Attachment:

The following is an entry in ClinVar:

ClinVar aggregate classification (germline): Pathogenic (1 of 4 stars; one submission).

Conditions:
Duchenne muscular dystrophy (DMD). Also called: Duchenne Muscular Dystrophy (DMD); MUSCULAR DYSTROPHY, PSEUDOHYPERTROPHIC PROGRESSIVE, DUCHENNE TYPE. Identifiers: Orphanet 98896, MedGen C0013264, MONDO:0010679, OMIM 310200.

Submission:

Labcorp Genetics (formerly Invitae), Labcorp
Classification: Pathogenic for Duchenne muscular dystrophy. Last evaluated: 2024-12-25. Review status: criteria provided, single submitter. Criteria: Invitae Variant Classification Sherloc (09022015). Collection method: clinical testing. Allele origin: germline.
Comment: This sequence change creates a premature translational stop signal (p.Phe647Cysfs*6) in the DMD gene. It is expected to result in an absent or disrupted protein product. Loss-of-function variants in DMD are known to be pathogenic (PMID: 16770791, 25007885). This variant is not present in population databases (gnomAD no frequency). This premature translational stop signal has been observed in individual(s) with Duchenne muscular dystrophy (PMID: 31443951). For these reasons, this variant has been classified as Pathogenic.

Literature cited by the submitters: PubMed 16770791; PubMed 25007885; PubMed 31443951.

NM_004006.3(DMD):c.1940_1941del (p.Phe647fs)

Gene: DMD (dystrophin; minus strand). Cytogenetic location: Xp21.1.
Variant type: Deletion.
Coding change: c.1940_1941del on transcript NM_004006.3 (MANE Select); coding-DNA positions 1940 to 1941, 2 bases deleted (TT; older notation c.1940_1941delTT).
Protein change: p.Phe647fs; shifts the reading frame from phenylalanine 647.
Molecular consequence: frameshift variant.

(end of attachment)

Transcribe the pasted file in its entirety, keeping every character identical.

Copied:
The following is an entry in ClinVar:

ClinVar aggregate classification (germline): Pathogenic (1 of 4 stars; one submission).

Conditions:
Duchenne muscular dystrophy (DMD). Also called: Duchenne Muscular Dystrophy (DMD); MUSCULAR DYSTROPHY, PSEUDOHYPERTROPHIC PROGRESSIVE, DUCHENNE TYPE. Identifiers: Orphanet 98896, MedGen C0013264, MONDO:0010679, OMIM 310200.

Submission:

Labcorp Genetics (formerly Invitae), Labcorp
Classification: Pathogenic for Duchenne muscular dystrophy. Last evaluated: 2024-12-25. Review status: criteria provided, single submitter. Criteria: Invitae Variant Classification Sherloc (09022015). Collection method: clinical testing. Allele origin: germline.
Comment: This sequence change creates a premature translational stop signal (p.Phe647Cysfs*6) in the DMD gene. It is expected to result in an absent or disrupted protein product. Loss-of-function variants in DMD are known to be pathogenic (PMID: 16770791, 25007885). This variant is not present in population databases (gnomAD no frequency). This premature translational stop signal has been observed in individual(s) with Duchenne muscular dystrophy (PMID: 31443951). For these reasons, this variant has been classified as Pathogenic.

Literature cited by the submitters: PubMed 16770791; PubMed 25007885; PubMed 31443951.

NM_004006.3(DMD):c.1940_1941del (p.Phe647fs)

Gene: DMD (dystrophin; minus strand). Cytogenetic location: Xp21.1.
Variant type: Deletion.
Coding change: c.1940_1941del on transcript NM_004006.3 (MANE Select); coding-DNA positions 1940 to 1941, 2 bases deleted (TT; older notation c.1940_1941delTT).
Protein change: p.Phe647fs; shifts the reading frame from phenylalanine 647.
Molecular consequence: frameshift variant.